A fully resolved direct numerical simulation approach for investigating flexible bodies forced by a turbulent incoming flow is designed to study the flapping motion of a flexible flag at the moderate Reynolds number. The incoming turbulent flow is generated by placing a passive grid at the inlet of the numerical domain and the turbulence level of the flow, impacting that the flag can be controlled by changing its downstream distance from the grid. The computational framework is based on the immersed boundary method for dealing with arbitrary geometries and implemented using a graphics-processing-unit accelerated parallelization to increase the computational efficiency. The grid-induced turbulent flow is first characterized by means of comparison with well-known results for decaying turbulence and a scale-by-scale analysis. Then, the flag-in-the-wind problem is revisited by exploring the effect of the turbulence intensity on self-sustained flapping. While the latter is still manifesting under strong fluctuations, the main features of the oscillation (including its amplitude and frequency) are altered by turbulence, whose fingerprint can also be qualitatively detected by spectral analysis. Besides their relevance for advancing the fundamental understanding of the fluid-structure interaction in turbulence, these findings have potential impact for related applications, e.g., aeroelastic energy harvesting or flow control techniques.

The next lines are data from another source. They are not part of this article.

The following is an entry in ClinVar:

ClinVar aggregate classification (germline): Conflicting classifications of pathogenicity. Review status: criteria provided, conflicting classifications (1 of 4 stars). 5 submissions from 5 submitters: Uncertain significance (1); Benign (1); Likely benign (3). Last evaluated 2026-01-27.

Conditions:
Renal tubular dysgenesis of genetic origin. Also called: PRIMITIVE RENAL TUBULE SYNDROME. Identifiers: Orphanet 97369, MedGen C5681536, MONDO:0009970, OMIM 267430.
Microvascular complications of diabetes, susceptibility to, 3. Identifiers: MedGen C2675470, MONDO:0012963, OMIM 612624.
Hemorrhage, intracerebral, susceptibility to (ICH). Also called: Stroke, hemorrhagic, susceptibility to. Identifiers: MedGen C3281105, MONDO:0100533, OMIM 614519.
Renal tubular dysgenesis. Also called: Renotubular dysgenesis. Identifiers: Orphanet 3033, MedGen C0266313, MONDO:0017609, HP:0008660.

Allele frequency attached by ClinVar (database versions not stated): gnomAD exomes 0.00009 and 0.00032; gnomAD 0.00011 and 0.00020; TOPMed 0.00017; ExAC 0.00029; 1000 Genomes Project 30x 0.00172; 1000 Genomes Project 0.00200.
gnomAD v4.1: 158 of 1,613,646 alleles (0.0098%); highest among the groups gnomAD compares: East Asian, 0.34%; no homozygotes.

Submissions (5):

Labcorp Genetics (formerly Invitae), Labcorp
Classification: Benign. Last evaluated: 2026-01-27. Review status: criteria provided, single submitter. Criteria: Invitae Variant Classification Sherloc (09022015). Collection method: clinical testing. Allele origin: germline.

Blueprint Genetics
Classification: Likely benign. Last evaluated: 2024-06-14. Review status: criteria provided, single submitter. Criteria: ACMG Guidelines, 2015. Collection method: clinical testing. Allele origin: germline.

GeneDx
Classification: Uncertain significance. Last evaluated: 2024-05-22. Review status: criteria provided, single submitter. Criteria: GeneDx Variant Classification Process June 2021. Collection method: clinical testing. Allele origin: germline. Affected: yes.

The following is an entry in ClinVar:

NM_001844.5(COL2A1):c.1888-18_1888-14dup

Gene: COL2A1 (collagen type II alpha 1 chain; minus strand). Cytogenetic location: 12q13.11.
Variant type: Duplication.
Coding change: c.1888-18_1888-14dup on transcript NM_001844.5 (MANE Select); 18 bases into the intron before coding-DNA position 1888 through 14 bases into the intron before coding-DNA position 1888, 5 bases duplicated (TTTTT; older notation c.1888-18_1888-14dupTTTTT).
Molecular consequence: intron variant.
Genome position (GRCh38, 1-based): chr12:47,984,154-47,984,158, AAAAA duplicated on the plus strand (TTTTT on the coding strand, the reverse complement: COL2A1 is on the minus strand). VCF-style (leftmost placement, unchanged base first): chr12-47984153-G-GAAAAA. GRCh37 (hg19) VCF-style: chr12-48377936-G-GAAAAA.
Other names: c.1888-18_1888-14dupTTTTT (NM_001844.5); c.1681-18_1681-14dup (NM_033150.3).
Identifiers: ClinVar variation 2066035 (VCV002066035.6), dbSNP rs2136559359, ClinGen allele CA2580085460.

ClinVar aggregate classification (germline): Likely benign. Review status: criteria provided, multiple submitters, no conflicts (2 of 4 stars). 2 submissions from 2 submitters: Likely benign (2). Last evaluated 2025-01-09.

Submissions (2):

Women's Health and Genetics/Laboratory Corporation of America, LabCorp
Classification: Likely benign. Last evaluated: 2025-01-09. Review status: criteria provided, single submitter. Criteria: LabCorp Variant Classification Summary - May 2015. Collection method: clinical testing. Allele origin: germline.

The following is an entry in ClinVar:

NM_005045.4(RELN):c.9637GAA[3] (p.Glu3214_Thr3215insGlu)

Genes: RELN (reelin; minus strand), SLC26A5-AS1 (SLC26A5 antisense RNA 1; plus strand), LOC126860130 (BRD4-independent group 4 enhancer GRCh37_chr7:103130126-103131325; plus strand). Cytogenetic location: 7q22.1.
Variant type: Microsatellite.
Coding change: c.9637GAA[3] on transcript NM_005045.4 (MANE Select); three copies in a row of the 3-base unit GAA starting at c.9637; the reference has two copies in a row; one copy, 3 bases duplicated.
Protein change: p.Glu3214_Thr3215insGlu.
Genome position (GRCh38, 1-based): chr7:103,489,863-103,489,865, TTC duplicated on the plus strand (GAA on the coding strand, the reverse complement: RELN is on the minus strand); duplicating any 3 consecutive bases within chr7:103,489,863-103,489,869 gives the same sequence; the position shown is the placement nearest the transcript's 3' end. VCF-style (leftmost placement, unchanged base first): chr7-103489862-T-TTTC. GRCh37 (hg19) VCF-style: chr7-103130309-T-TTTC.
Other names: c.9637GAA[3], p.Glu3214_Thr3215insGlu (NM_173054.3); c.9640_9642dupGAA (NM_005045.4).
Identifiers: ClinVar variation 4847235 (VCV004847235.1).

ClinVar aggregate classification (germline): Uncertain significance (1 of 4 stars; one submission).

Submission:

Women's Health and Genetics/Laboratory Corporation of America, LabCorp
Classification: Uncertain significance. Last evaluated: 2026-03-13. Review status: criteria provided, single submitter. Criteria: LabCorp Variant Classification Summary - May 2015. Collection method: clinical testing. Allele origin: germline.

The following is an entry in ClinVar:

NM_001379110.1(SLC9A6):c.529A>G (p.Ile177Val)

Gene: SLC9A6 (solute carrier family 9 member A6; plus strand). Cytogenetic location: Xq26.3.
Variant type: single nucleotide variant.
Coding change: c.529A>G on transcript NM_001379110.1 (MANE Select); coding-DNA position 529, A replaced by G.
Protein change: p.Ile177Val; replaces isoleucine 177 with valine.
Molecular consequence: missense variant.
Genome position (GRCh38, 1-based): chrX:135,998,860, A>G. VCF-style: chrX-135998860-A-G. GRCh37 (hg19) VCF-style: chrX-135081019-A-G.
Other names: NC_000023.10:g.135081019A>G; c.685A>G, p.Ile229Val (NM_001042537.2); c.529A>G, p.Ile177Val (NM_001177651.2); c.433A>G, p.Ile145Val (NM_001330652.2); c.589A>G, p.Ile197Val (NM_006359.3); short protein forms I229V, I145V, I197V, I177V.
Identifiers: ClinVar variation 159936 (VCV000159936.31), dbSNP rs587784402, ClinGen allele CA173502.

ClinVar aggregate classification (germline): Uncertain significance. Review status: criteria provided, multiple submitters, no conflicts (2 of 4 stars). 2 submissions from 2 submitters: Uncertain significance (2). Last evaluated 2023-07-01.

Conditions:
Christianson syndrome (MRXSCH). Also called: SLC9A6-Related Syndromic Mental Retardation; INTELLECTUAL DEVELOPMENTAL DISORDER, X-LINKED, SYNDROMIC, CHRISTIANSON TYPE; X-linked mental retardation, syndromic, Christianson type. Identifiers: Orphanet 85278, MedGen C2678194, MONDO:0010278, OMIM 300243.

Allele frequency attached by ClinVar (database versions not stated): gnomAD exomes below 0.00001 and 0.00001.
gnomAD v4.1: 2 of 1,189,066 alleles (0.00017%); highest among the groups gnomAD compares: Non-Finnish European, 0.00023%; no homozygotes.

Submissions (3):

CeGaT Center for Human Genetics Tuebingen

Direct numerical simulation of flapping flags in grid-induced turbulence

Mazzino A.;
2021-01-01

Abstract

A fully resolved direct numerical simulation approach for investigating flexible bodies forced by a turbulent incoming flow is designed to study the flapping motion of a flexible flag at the moderate Reynolds number. The incoming turbulent flow is generated by placing a passive grid at the inlet of the numerical domain and the turbulence level of the flow, impacting that the flag can be controlled by changing its downstream distance from the grid. The computational framework is based on the immersed boundary method for dealing with arbitrary geometries and implemented using a graphics-processing-unit accelerated parallelization to increase the computational efficiency. The grid-induced turbulent flow is first characterized by means of comparison with well-known results for decaying turbulence and a scale-by-scale analysis. Then, the flag-in-the-wind problem is revisited by exploring the effect of the turbulence intensity on self-sustained flapping. While the latter is still manifesting under strong fluctuations, the main features of the oscillation (including its amplitude and frequency) are altered by turbulence, whose fingerprint can also be qualitatively detected by spectral analysis. Besides their relevance for advancing the fundamental understanding of the fluid-structure interaction in turbulence, these findings have potential impact for related applications, e.g., aeroelastic energy harvesting or flow control techniques.
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Utilizza questo identificativo per citare o creare un link a questo documento: https://hdl.handle.net/11567/1072988
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